BLOOMINGTON, Ind. – Indiana University will contribute to the study of how spike proteins in viruses work, how the brain functions during sleep, how artificial intelligence techniques can be applied to modeling engineering materials, and more thanks to a new award from the National Science Foundation (NSF).
The five-year, $5 million grant from the NSF to the Pervasive Technology Institute will provide $2.1 million to IU, along with awards to the University of Illinois at Urbana-Champaign, the University of California San Diego, the San Diego Supercomputer Center, and the Allen Institute, to aid in the continued development and research of the Cybershuttle project.
Cybershuttle is an innovative take on the popular notion of science gateways.
Comprised of biophysicists, neuroscientists, engineers, and computer scientists, the open-source project aims to create a secure and highly usable scientific research environment that integrates a scientist’s research tools and data while enabling the seamless use of diverse computational cyberinfrastructure resources across contributors and devices.
“Science is an ever-shifting landscape,” said Suresh Marru, deputy director of IU’s Cyberinfrastructure Integration Research Center (CIRC) and the principal investigator. “It depends on accessing scientific and engineering software, data repositories, storage resources and more, all of which must be integrated into a cohesive scientific research environment. And that’s exactly what the Cybershuttle does.”
Additionally, the system can be used as a training ground to educate students in concepts of open-source software development and applied distributed systems and will foster a globally competitive workforce who can move easily between academic and nonacademic careers.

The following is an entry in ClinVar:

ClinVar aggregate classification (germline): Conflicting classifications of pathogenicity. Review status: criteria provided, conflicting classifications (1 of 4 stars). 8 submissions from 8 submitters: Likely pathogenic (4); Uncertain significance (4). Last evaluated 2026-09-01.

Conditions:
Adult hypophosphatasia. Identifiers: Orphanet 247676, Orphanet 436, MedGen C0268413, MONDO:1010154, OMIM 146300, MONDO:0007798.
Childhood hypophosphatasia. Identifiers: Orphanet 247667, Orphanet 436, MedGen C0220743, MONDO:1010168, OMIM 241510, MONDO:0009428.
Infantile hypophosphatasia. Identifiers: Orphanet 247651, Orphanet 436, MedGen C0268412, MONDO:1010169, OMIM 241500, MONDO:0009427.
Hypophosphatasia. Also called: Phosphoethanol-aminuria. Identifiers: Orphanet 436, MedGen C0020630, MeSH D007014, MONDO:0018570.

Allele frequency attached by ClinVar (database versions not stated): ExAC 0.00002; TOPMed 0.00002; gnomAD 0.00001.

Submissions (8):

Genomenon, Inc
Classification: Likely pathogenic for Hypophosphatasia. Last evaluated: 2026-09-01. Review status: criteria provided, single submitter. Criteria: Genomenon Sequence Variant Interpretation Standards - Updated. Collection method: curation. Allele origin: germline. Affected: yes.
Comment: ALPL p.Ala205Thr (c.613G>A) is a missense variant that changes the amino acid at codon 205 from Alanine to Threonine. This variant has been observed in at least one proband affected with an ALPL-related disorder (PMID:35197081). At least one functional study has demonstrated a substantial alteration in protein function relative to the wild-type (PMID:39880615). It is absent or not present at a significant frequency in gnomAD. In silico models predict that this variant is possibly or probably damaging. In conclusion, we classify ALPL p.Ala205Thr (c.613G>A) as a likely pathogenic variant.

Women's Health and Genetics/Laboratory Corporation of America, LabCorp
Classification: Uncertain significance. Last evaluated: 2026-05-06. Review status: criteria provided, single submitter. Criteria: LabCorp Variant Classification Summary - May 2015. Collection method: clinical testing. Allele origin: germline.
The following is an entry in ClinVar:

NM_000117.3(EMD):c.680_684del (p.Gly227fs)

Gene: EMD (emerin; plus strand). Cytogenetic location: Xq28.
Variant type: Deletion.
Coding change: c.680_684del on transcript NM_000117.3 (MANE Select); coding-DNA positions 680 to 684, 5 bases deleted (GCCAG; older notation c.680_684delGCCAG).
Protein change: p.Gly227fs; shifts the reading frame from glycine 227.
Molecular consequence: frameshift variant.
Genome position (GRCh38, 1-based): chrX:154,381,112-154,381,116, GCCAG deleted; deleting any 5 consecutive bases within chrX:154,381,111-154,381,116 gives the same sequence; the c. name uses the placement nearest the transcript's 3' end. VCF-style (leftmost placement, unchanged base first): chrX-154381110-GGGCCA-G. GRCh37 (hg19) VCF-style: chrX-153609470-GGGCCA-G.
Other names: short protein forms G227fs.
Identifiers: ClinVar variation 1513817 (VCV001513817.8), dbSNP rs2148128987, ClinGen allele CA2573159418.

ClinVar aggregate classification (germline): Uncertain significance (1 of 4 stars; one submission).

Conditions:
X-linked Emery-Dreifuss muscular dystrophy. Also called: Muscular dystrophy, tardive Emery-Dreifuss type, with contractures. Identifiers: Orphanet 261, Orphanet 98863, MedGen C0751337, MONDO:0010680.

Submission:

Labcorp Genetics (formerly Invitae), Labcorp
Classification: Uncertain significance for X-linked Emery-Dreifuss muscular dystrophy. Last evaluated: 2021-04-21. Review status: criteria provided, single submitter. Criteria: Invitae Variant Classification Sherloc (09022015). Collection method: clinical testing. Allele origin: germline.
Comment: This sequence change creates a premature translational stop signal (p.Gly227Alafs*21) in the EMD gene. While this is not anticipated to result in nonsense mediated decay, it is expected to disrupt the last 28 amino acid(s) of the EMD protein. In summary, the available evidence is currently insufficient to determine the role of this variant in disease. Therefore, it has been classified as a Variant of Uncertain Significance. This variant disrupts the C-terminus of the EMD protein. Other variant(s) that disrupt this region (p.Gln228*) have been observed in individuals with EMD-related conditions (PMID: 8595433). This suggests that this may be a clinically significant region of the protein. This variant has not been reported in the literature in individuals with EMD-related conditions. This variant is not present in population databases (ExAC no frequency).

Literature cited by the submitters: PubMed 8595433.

“Cybershuttle is an innovative take on the popular notion of science gateways,” Beth Plale, executive director of the Pervasive Technology Institute at IU and a co-principal investigator on the award, said. “It extends the gateway with new tools for the researcher and educator to seamlessly move from desktop to the cloud and HPC center.”
CIRC has also recently received almost a million dollars from three subawards in the NSF’s Cyberinfrastructure for Sustained Scientific Innovation program. These awards will support the advancement of scientific research and collaboration.
About the Pervasive Technology Institute at Indiana University
The Pervasive Technology Institute (PTI) is both engine and hub for use-inspired basic research and education in compute- and data-driven challenge areas. Drawing together teams of academic researchers, educators, and technical professionals, the projects shaped within its centers and labs go on to find immediate utility in science and engineering research and education in the state of Indiana and the nation. PTI was established in 1999 by a generous grant from the Lilly Endowment. PTI is part of the Office of the Vice President for IT and Chief Information Officer for Indiana University.
About the Cyberinfrastructure Integration Research Center
The core mission of the Cyberinfrastructure Integration Research Center (CIRC) is to accelerate research, discovery and collaboration through the creation, integration and operation of user-centric cyberinfrastructure that benefits scientific communities. This includes science gateways, which are designed to help entire communities of researchers use high-performance computing resources and advanced cyberinfrastructures to pursue common scientific goals. CIRC is part of the Pervasive Technology Institute at Indiana University.